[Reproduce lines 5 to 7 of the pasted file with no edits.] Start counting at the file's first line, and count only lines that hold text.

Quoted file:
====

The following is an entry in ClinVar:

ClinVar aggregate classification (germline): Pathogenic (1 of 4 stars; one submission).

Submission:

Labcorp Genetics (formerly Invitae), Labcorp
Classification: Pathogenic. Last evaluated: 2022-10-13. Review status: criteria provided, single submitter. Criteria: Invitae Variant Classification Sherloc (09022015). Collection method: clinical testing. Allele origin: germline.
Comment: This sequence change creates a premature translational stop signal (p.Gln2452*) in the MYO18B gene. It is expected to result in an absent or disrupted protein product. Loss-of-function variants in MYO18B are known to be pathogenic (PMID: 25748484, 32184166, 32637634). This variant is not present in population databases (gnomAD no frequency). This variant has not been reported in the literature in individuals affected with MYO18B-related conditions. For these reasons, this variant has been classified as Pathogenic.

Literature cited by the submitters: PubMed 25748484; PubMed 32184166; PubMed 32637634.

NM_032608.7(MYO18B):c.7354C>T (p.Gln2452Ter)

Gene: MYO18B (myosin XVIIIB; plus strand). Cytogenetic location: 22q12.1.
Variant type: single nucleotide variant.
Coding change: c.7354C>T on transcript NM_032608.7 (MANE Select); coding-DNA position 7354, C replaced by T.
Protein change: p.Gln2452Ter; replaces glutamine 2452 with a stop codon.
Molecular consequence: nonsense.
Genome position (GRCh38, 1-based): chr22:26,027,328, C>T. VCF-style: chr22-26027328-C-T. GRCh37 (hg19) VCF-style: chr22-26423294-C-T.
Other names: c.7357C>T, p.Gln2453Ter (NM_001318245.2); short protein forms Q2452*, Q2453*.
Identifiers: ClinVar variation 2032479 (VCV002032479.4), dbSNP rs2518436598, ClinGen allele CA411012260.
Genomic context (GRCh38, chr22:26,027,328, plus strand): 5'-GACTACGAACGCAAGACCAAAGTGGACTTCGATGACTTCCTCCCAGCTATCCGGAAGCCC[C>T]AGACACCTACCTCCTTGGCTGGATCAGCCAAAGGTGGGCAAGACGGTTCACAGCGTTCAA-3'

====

Classification: Pathogenic. Last evaluated: 2022-10-13. Review status: criteria provided, single submitter. Criteria: Invitae Variant Classification Sherloc (09022015). Collection method: clinical testing. Allele origin: germline.
Comment: This sequence change creates a premature translational stop signal (p.Gln2452*) in the MYO18B gene. It is expected to result in an absent or disrupted protein product. Loss-of-function variants in MYO18B are known to be pathogenic (PMID: 25748484, 32184166, 32637634). This variant is not present in population databases (gnomAD no frequency). This variant has not been reported in the literature in individuals affected with MYO18B-related conditions. For these reasons, this variant has been classified as Pathogenic.

Literature cited by the submitters: PubMed 25748484; PubMed 32184166; PubMed 32637634.